A Brief History of Kenmore Highland Games

We are busy researching the history of the Highland Games at Kenmore which is taking some time. However, we thought you might like to read what we have discovered so far. Please come back soon to see what else we’ve managed to uncover!

The village of Kenmore can trace its origin way back to the 16th Century.  At that time, it was called Inchadney and was approximately two miles from its current location, north of the River Tay.

In 1540, the village was moved to its present position when Sir Colin Campbell of Glenorchy built Balloch Castle, now known as Taymouth Castle.  The village name was then changed to Kenmore.  From high on the hills above Loch Tay, the area where the Loch meets the land below resembles a big head and shoulders.  The Gaelic word Caenmore means “big head” and it is believed that this is how the village acquired its name, which was subsequently changed to Kenmore.

The date of the first Highland Games in Kenmore is unknown although we know that Games took place here in the 1843 when we discovered local newspaper reports that state Games were held that year to mark the anniversary of Queen Victoria and Prince Albert’s visit a year earlier in September 1842.

Those reports state that crowds gathered in Kenmore Square and proceeded through the West Gate, also called the Kenmore Gate, led by 150 Breadalbane Highlanders who had formed the Queen’s Guard the year before.  They further report that Lord Breadalbane and guests were seated in a pavilion on a hill along with a vast crowd who had walked 5 minutes to take their place on a hill to watch the games.

Furthermore, the Games of 1843 featured a gun salute.  We know that canons were situated on what is known locally as Hangman’s Hill at that time. Hangman’s Hill is the large tree-lined hill to the north of the sports ground.

These facts led us to realise that the current games are held in the same place as the games in 1843 which is quite extraordinary!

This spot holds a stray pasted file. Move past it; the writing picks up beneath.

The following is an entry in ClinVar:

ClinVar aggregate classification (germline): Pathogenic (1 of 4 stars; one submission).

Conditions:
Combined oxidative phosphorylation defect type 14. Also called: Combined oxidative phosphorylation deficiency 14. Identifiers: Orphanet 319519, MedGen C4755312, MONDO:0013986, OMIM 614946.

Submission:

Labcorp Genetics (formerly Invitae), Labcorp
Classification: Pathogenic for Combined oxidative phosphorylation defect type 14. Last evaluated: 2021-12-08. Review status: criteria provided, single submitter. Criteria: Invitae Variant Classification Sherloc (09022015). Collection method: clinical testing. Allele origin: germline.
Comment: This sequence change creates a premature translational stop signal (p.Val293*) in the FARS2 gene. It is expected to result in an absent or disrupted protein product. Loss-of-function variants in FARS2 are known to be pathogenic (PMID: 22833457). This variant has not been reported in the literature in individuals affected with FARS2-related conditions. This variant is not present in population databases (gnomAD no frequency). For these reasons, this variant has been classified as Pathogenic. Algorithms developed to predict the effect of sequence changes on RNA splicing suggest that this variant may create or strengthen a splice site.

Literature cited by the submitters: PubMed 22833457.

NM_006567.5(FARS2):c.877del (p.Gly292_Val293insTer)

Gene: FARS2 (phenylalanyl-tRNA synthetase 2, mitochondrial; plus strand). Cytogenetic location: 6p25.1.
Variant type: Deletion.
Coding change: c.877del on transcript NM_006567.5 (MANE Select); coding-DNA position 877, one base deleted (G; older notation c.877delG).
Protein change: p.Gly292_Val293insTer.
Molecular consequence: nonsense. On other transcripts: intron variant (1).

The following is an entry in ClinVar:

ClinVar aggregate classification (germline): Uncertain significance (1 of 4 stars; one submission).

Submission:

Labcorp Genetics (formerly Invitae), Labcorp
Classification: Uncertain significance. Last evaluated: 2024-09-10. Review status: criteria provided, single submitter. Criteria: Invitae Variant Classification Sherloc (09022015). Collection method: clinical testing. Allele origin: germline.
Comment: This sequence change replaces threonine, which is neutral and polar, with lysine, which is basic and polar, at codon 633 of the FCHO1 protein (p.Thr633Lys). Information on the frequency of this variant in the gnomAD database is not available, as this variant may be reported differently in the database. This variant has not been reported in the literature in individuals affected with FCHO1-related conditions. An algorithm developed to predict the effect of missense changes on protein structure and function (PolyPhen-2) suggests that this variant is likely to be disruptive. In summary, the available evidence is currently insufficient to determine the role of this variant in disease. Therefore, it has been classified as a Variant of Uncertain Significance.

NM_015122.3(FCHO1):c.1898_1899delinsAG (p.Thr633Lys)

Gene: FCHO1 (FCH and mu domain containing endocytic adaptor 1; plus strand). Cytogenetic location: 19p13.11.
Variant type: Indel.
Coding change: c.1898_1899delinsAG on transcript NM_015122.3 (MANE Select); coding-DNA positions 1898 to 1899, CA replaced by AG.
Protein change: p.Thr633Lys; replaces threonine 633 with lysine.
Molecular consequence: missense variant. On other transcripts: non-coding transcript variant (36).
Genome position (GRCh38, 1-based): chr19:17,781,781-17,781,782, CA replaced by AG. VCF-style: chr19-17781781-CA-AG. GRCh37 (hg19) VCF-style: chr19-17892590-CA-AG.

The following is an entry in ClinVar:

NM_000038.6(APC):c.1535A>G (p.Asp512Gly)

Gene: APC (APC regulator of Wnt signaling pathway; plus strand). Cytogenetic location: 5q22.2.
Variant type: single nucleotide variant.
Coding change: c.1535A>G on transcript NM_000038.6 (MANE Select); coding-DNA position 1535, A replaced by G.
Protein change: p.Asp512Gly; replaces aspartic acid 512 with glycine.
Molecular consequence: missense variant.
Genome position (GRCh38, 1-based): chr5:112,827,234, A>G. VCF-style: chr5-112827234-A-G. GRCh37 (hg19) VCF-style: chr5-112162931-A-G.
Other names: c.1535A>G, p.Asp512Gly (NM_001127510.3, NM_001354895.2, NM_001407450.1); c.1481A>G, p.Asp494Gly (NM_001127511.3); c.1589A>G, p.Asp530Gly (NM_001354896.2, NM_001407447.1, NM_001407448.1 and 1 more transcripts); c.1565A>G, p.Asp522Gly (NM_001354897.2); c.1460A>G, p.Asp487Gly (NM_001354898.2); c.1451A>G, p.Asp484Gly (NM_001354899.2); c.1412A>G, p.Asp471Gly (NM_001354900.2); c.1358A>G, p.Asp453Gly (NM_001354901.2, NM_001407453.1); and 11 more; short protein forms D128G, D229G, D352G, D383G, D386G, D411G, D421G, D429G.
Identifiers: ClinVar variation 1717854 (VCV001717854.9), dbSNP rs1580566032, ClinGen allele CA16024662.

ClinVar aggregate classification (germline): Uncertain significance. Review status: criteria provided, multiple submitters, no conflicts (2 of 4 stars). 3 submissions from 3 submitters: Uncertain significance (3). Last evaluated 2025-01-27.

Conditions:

It is understood that the Games at Kenmore ceased around the turn of the 20th century for reasons which are not presently clear. 

The good news is that they were resurrected around 1969/70 by a group of locals who were keen to have the Games back in Kenmore.  Those locals were Duncan Menzies, Ian Menzies, Kenneth McVicar, Sandy Mitchell & Alec Dott, amongst others. 

Kenmore Games are unusual in that they are the only Highland Games held on a Wednesday and held in the evening.  This is because Games in Kenmore were held weekly to give locals and visitors to the area something to do.  This eventually became a yearly event and now plays an important role in the Scottish Highland Games calendar. 

When the Games were first resurrected, the sports field was situated to the east of the old gasworks at Mains of Taymouth – now Maxwells and Gallops Housing.   Early Games were compared by Kenneth McVicar who was the local minister.  The Games featured ‘Heavy’ events, running races, dancing, stalls and caravaners.  There is also a recollection of competitive Pillow Fights taking place!

In 1975 the Kenmore & District Sports Association was constituted.  The Kenmore Playing Fields was purchased, developed and made ready for use on 7th July 1976 – a Wednesday!    The Games now had its new home and has since gone from strength to strength.  

The Pavilion and children’s playing area you see today, were added at later dates. 

Today’s games are organised and run by local volunteers who form the Committee of the Kenmore & District Sports Association.  In order to make the Games as successful as they are, the group works throughout the year to prepare and ensure the ‘Friendly Games’ continue. 

The Kenmore Sports Association also has a group of Trustees who oversee the Committee to ensure that the Games are held in the spirit of their forefathers – literally!  The Trustees are Ian Duncan-Miller, Colin Menzies, Robin Menzies and George Mitchell whose fathers got together to get the Games going again some 50 years ago.

In past years, we have welcomed visitors from every part of the World you can name!  The atmosphere created by these visitors as they watch the competitors is electric, making it a pleasure for all.  

We are keen to hear from anyone who has any information about the history of Kenmore Highland Games, in particular photographs from the 1970s onwards would be very welcome. 

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